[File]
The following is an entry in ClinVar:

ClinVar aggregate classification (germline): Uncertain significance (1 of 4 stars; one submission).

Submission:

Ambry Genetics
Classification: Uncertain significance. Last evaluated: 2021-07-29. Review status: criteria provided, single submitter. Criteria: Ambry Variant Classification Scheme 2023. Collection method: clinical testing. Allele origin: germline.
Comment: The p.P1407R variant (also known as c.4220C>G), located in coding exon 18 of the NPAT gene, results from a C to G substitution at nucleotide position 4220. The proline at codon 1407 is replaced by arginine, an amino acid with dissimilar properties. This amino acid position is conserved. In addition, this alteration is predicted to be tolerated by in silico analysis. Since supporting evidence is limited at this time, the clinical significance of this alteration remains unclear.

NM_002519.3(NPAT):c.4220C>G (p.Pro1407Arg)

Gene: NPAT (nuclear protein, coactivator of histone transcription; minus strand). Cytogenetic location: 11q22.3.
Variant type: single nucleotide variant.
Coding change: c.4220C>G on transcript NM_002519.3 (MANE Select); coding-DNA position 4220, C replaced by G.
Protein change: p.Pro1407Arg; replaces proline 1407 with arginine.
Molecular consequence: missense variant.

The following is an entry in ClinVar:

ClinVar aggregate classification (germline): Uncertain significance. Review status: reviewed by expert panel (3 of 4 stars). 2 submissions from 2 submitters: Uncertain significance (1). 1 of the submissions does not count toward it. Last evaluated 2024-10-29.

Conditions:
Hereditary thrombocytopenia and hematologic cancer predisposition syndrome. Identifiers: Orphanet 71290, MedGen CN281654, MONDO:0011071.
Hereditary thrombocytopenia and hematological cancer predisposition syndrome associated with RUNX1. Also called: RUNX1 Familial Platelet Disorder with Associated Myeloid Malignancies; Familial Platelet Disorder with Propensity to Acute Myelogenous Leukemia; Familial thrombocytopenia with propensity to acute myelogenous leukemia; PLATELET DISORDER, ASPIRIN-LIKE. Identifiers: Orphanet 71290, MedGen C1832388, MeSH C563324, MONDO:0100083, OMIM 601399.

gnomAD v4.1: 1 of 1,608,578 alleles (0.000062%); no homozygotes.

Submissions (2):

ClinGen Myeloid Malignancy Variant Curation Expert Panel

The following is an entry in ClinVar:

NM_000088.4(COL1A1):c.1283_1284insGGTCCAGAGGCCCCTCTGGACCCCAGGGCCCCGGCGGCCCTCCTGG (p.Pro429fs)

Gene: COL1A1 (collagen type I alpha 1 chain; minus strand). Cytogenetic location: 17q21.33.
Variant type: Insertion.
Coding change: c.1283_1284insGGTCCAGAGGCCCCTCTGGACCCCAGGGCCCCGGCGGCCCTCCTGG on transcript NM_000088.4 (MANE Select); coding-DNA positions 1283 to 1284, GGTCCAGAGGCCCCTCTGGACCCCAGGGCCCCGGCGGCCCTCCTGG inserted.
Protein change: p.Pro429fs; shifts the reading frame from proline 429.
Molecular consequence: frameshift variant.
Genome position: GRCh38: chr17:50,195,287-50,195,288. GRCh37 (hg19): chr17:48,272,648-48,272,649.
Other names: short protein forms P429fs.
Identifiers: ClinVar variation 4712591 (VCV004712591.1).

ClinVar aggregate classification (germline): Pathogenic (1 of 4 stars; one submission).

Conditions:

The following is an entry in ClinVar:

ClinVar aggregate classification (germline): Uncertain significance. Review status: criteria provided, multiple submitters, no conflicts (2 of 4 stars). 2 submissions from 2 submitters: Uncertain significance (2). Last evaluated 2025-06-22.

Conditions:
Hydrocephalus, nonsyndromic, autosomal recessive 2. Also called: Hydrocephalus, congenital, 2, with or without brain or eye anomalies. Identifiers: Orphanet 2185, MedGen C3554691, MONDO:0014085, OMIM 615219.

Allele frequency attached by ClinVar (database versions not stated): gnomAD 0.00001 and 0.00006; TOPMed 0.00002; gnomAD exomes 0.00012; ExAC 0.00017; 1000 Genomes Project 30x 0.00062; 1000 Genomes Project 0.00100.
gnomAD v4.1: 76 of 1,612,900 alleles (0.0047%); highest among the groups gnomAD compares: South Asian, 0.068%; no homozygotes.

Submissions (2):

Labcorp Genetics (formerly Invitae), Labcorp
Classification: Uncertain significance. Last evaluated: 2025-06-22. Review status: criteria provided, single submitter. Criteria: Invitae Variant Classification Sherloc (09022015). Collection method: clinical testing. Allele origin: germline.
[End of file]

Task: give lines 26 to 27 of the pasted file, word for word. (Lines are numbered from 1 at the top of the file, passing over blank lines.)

Protein change: p.Pro429fs; shifts the reading frame from proline 429.
Molecular consequence: frameshift variant.